Students in Scott Lussier’s Virtual Global Trekking class feel as if they have the whole world at their fingertips.
And in a very real way they do.
Students click once on the classroom computers and they’re exploring the Highlands of Scotland. Two clicks and they are in the South Asian nation of Bhutan, famed for its high Himalayan peaks and lush subtropical plains. Click again and they’re in Egypt, exploring the Nile River, while another click brings them inside the British Museum for an up-close look at its world-renowned collections.
Extensive use of Google Earth is “a great way to teach about cultures and traditions across a variety of nations,” said Lussier, a practitioner in residence at Suffolk’s Center for Urban Ecology and Sustainability whose specialty is geographic information systems.
Virtual Global Trekking puts an emphasis on how “one’s location dictates your creative thoughts,” said Lussier. “Getting away and viewing how other people live often changes your perspective and helps you to gain new insights.”
The students come from across the United States and from overseas. Their varied national origins add another global dimension to the class, which fulfills the undergraduate Creativity and Innovation requirement, which draws on “a movement in higher education where collaboration and creative thinking are being taught--not to seniors, but to freshmen,” said Professor and Theatre Department Chair Marilyn Plotkins.
Topics sometimes hit home
And in turn, “everyone is learning quite a bit from our international students,” said Lussier.
Alexis Shaftel of West Long Branch, New Jersey, a shoreline community that sustained significant damage from Tropical Storm Sandy a few years ago, knows from experience the power of wind and water in a coastal area and the role geography plays.
“I like the way Google Earth has been creatively incorporated into the course,” said Shaftel, a Management major. “It really widens your view of the world when you see the geographical features on the screen. I’ve always liked traveling in the U.S. This course makes me want to travel internationally.”
Lussier uses freewriting as one way to spur creativity. In a typical freewriting exercise, students might be given the start of a statement such as “I remember when I was a child I…” and then be asked to complete the assignment around that theme, spending five to 10 minutes using pen and paper to write down whatever comes to mind. At other times, the assignment is entirely open-ended, without a starter theme statement.
“It can really get your creative juices flowing,” said Lussier.” It’s a way to get your ideas on a piece of paper. The idea is you never stop writing during the session.”
Mapping the familiar & the aspirational
The students also learn how to navigate, how to fly around the earth, and how to add pinpoints and their own photographs. “I’ll have them map out their hometowns and their dream vacations,” said Lussier.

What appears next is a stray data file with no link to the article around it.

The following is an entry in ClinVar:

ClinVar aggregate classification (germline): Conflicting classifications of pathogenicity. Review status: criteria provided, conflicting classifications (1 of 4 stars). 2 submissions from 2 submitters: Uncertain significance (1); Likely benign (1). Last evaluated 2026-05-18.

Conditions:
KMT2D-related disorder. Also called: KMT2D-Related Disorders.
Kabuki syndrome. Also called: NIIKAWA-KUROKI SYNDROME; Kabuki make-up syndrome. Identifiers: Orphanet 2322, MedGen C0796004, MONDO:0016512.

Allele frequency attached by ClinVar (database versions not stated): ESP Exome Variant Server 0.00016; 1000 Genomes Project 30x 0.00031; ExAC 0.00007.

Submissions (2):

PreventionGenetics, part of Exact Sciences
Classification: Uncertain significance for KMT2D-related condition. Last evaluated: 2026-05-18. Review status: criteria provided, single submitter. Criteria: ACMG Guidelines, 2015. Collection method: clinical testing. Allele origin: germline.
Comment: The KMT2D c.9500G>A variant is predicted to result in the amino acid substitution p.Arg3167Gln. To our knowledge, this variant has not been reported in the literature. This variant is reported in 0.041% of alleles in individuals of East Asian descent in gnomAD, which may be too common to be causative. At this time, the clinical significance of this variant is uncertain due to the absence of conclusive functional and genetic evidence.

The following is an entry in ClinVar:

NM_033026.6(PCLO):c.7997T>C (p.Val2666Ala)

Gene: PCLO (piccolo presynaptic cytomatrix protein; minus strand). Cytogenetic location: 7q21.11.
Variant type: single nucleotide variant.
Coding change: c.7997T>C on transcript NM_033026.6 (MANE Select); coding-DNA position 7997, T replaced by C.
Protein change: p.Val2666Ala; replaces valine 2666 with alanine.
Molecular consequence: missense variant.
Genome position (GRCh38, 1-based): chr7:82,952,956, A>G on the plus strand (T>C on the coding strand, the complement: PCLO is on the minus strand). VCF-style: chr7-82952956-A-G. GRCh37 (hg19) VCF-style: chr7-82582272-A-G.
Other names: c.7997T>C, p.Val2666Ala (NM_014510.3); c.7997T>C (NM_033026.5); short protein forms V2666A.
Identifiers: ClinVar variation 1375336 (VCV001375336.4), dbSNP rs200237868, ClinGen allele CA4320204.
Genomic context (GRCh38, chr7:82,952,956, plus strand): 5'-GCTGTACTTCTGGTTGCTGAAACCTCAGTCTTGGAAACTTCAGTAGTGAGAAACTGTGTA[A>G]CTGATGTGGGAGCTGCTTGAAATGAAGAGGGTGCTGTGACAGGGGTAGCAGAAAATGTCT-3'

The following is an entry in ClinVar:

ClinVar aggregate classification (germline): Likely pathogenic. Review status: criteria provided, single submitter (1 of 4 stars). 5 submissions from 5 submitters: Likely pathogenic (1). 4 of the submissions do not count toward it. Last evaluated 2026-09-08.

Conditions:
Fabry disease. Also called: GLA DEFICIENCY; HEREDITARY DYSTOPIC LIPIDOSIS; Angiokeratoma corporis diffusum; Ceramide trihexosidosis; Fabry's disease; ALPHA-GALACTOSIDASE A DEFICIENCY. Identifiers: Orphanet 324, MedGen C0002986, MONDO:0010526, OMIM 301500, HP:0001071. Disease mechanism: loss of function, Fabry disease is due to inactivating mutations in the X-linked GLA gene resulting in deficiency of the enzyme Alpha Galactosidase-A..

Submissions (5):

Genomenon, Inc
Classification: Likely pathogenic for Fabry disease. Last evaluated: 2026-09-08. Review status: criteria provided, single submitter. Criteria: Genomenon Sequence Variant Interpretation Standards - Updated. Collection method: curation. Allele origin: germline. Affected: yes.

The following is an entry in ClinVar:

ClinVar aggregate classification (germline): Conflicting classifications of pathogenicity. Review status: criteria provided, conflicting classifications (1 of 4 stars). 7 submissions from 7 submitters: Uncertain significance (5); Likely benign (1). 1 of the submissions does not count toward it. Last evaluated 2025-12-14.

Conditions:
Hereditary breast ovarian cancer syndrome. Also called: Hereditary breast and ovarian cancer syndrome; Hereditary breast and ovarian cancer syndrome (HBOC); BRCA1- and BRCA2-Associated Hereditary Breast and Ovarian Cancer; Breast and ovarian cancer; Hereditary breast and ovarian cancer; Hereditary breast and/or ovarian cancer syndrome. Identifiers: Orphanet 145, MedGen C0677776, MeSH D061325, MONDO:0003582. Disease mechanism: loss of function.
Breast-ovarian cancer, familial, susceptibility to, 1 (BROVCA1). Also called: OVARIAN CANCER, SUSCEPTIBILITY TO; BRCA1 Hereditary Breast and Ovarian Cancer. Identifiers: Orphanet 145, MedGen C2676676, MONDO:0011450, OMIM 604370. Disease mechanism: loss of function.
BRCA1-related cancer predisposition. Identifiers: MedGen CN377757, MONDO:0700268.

That had special appeal for Rashida Sesay, a Sociology major who combined her knowledge of Google Earth and skills developed through freewriting assignments to plan out a weekend trip to her hometown of Raynham, Mass.
“I really liked mapping my hometown,” she said. “In the freewriting assignment we could write about anything; I would write about one topic and that topic would connect with another topic.”
Combining assigned homework readings with Google Earth classroom sessions proved illuminating.
“We do the readings, and then when we come to class we actually see how the people live in that community. Using Google Earth we can actually see the infrastructure of buildings,” said Aryeetey. “It opens our minds.”
A typical assignment might be to read a piece in The Best Travel Writing 2015 and then follow up with class discussion and a customized version of the author’s trip put together by Lussier using Google Earth.
“It allows you to virtually experience all the geographical components of the places mentioned in the story,” said Lussier. “It adds context to the piece. It enhances the reading tremendously.”
The course had its genesis when Plotkiins suggested to Lussier that his interest in travel and his knowledge of maps and computer programs might make for a stimulating course.
“I’ve always been a traveler,” said Lussier, who spent time studying overseas during his own student days. “Plus I love maps. Give me an atlas and I’ll spend an entire afternoon with it.”
Lussier hopes his class will inspire students to further broaden their worldviews while at the University.
“We have a very good study abroad program here at Suffolk,” he said. “It’s my hope that as many students as possible will avail themselves of the opportunities offered to them through that office.”